A fabulously researched list of the best articles (cause that’s what thought provoking longer form posts are) on Social Media & Marketing “In the Internet Marketing Best Posts “series,” I take posts that are typically timeless — they’re not confined to a specific event or news occurrence — they’re valuable for the long haul in terms of Internet Marketing and creative strategy. Hopefully, you’ll see that these posts are still relevant in a few years down the road.”

3 – Top 50 iPhone (jailbroken!) Applications by Doug at Installer Apps 89

There are hundreds of iPhone lists popping up – that look a lot like this one. But this top 50 involved the iPhone modding community in a big way so thumbs up from me! “The list is the top 50 applications for the jailbroken iPhone and iPod Touch. If you’re looking for a top list of ‘official iPhone apps’ then refer to the 2 links at the top of this post. I have taken the data from the iPhone Apps you all have rated. . .tweaked the list a little(adding some apps not listed here). . .and here is the massive list.”

4 – Internet Marketing Top Blogs – The Ultimate Rankings – from Winning the Web 88

Tracking over 300 blogs – IM Top Blogs uses a variety of important metrics when ranking sites on the list: Feedburner, Alexa, Complete Rank, Technorati, Google PageRank, Yahoo, Stumble, delicious, Winning Web links and user votes. These 10 quality factors are weighted according to their importance and then combined in a way to give each blog a relative score in points (out of 1,000). This comprehensive points system is used to accurately rank each blog on the list.

5 – The Twitter Power 150 from A Source of Inspiration 87

Based on a secret TwitterRank algorithm and is a bit of a mashup between AdAge Power150 and Twitterank  “the January 2009 list for the top 150 twitter users with advertising and marketing blogs”

6 – Top 100 Australian Blogs Index – by BigPond (Meg at BlogPond) 85

Although an ‘all areas’ list, I like this one because Meg actually tells you the formula (albeit very few ingredients) – useful if you want to try and game…I mean improve your rating! For now the secret recipe  “The Index can be explained as follows. I have taken three variables – AU = Alexa Rank in Australia, X = Global Alexa Rank, T = Technorati Rank and applied a formula – which is (3 x AU + X + T) /5.”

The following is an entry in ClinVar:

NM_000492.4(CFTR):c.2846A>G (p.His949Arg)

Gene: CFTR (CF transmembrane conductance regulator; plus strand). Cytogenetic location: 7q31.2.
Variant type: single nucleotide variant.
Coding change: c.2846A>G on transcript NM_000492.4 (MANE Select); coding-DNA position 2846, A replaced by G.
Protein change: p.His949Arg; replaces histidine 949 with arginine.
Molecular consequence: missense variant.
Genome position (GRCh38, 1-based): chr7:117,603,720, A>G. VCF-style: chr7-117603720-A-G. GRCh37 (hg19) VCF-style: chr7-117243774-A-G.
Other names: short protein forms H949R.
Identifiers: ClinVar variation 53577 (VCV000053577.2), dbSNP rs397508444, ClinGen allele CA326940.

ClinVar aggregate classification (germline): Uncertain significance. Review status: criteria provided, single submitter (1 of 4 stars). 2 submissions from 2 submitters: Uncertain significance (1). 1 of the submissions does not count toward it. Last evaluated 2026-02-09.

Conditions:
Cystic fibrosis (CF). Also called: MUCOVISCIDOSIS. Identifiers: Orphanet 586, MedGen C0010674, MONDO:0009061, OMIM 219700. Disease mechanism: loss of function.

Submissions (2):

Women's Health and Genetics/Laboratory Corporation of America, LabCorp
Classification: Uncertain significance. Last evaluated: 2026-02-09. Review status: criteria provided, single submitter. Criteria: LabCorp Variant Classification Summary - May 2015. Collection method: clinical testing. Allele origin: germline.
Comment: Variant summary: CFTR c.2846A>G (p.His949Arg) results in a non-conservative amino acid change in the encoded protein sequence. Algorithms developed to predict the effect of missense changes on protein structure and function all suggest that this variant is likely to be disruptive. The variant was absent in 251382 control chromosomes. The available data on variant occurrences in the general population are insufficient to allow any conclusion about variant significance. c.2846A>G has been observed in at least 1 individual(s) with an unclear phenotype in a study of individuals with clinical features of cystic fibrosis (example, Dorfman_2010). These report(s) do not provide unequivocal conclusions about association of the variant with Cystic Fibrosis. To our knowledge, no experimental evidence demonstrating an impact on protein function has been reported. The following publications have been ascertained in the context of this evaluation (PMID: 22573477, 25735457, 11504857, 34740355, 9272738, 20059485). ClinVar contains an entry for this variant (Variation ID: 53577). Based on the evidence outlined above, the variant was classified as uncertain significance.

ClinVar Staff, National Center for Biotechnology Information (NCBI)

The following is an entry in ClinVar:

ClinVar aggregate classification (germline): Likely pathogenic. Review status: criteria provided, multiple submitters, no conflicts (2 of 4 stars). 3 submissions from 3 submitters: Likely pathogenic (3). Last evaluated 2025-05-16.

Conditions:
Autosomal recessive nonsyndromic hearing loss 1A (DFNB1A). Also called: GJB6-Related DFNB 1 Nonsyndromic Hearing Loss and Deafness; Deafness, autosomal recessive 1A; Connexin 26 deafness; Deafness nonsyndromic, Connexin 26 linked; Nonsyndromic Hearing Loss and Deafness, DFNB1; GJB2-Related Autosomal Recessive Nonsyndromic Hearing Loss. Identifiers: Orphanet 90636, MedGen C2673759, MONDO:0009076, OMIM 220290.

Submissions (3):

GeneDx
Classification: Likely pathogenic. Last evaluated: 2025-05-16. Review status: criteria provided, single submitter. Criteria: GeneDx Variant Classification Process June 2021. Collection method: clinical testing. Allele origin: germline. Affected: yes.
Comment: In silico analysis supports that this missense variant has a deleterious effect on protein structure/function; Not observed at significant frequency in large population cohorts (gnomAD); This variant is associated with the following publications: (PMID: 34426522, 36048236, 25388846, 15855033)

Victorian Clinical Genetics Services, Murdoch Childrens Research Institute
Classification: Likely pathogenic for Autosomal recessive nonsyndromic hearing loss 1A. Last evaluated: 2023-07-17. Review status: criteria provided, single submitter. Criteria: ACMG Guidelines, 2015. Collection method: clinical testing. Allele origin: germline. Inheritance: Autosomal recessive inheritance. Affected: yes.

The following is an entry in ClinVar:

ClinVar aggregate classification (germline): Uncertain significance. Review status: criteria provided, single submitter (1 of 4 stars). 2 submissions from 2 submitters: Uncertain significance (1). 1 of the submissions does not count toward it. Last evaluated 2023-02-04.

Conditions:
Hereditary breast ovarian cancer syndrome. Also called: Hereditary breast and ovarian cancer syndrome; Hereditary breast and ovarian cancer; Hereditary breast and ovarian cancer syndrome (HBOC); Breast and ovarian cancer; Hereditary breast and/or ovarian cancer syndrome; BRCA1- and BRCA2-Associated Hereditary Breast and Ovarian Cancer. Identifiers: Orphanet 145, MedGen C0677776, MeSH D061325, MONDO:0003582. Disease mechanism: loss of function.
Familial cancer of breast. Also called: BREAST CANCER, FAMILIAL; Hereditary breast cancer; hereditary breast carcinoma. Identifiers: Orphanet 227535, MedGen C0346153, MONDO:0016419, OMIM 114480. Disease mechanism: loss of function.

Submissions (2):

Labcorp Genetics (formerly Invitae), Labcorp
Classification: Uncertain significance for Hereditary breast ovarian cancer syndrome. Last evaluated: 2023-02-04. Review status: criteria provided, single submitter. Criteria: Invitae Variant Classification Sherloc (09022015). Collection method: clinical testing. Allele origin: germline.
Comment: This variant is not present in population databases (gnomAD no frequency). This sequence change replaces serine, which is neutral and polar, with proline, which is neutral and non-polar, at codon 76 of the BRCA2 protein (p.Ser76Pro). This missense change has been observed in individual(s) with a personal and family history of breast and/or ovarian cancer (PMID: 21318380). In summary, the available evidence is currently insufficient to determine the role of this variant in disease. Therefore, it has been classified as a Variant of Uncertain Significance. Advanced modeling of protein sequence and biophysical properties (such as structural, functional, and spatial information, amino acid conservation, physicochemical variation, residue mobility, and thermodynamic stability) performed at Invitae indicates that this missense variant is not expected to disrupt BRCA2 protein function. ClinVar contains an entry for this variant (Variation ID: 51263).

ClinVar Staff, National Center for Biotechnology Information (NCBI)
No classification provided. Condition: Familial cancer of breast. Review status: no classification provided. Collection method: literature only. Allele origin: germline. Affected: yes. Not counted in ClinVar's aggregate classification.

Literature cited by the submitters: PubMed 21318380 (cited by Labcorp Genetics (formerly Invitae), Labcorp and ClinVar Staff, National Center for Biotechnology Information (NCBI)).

7 – Top Ranking Social Media Websites by Michelle MacPhearson 84

Probably the only ‘top’ list that has an accompanying video! Michelle has some very practical 101 link building & SEO  tips on her site “These are the top ranking social media websites that you should focus your link building efforts on.”

8 – 50 Best Web 2.0 Travel Tools by Christina Laun 83

There is a bit of a collection growing in this series and they are all pretty good. From Christina on the travel tools “Travel tools on the Web have continued to evolve, taking in all that Web 2.0 has to offer, and enhancing the ability to share information, work creatively and increase collaboration between users and companies”

9 – BIGLIST of Search Marketing Blogs by Top Rank 83

OK not particularly ordered, just a very Top Rank editor’s BIGLIST of SM and marketing blogs, alphabetically. A good resource, but not really a “best of”? – “…a collection of over 400 blogs maintained by the staff at TopRank Online Marketing. This edited list includes blogs that cover a range of internet marketing topics ranging from SEO (search engine optimization) and PPC (pay per click) to blog marketing, marketing with social media and online public relations.”

10 – Top Mobile Social Networks Services & Applications by Laurel Papworth 82

A particularly large growth area. This directory site is a great starter resource for those looking at some of the key applications across the mobile social web. “This is a directory list of all known mobile social networks for cellphone and mobile devices. Well, known to me, Laurel Papworth anyway. I compiled a couple of hundred social network services for the cellphone and mobile devices in mid 2007 for a presentation at WebDirections on Mobile Social Networks. In 2006 ish I was posting on GPSLocationBasedService any gps mobile stuff on social networks I could find. In 2007 I used MyMobilePals. I’m now merging those two sites into this directory list of mobile social networks.”

11 – Second Life in perspective: A round-up of 50 virtual worlds by Dan Taylor 81